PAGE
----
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BASIC GEOLOGY
BASIC GEOLOGY

Explain the main types of rocks Identify rocks by their lithology Explain the two main physical properties of reservoir rocks Describe four geological components of a prospect Illustrate different types of petroleum reservoirs Describe structural features that affect drilling List methods used for evaluation during drilling

Geology is the science that deals with the history and structure of the earth and it’s life forms,

especially as recorded in the rock record

During drilling rock characteristics and associated drilling conditions can change many times

An understanding of the anticipated geology is essential for properly designing the well and then

drilling it efficiently and safely.

ERA

PERIOD

EPOCH

SUCCESSION OF LIFE

 

Quaternary

Recent

 

0 1 Million Years

Pleistocene

0 – 1 Million Years Pleistocene
 

Pliocene

CENOZOIC

Miocene

Tertiary

Oligocene

65 Million Years

Eocene

Paleocene

 
 

Cretaceous

Cretaceous

MESOZOIC

Jurassic

Triassic

 

Permian

 
Permian

Pennsylvanian

Mississippian

PALEOZOIC

Devonian

Silurian

Ordovician

Cambrian

PRECAMBRIAN

 
PRECAMBRIAN
Note the . In it is a nannofossil on the surface of this foraminifera Microfossils found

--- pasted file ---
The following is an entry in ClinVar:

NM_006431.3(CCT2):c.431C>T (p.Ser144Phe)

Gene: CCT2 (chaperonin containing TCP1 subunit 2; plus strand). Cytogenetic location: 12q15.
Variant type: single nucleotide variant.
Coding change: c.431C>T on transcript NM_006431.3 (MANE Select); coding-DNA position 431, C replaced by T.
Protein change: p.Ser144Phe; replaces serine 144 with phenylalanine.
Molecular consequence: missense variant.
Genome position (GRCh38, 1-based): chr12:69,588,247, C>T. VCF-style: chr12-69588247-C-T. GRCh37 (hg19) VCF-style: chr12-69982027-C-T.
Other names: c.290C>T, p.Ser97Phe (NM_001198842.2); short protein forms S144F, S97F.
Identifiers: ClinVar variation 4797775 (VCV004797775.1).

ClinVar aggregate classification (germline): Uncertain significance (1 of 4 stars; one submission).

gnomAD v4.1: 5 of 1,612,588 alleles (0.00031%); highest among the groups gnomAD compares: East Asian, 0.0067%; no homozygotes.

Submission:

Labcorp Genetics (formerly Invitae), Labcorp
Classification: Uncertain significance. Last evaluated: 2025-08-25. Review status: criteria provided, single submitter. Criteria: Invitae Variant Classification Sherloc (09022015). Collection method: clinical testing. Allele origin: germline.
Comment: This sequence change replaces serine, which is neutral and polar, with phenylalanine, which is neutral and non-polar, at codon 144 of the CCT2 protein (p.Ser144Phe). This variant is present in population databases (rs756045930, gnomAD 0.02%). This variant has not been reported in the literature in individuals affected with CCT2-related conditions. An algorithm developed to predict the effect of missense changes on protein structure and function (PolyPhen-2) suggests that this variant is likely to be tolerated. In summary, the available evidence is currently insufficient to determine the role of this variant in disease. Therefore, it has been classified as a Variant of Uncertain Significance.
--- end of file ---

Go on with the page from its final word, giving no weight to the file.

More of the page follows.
Note the

Note the . In it is a nannofossil on the surface of this foraminifera Microfossils found

. In it is a nannofossil on the surface of this foraminifera

Note the . In it is a nannofossil on the surface of this foraminifera Microfossils found
Note the . In it is a nannofossil on the surface of this foraminifera Microfossils found

Microfossils found or extracted from drill cuttings are the primary tool used by the oil industry for age dating geologic strata.

IGNEOUS: Rocks formed by solidification of hot mobile material termed magma.

Intrusive (solidifies underground) Extrusive (volcanic eruption)

METAMORPHIC: Rocks formed by the transformation, in the solid state, of pre-existing igneous or sedimentary rocks as a result of high temperature and pressure.

SEDIMENTARY: Rocks formed from accumulations of sediment, which may consist of rock fragments of various sizes, the remains of animal and plants, the product of chemical action or evaporation , or a combination of these.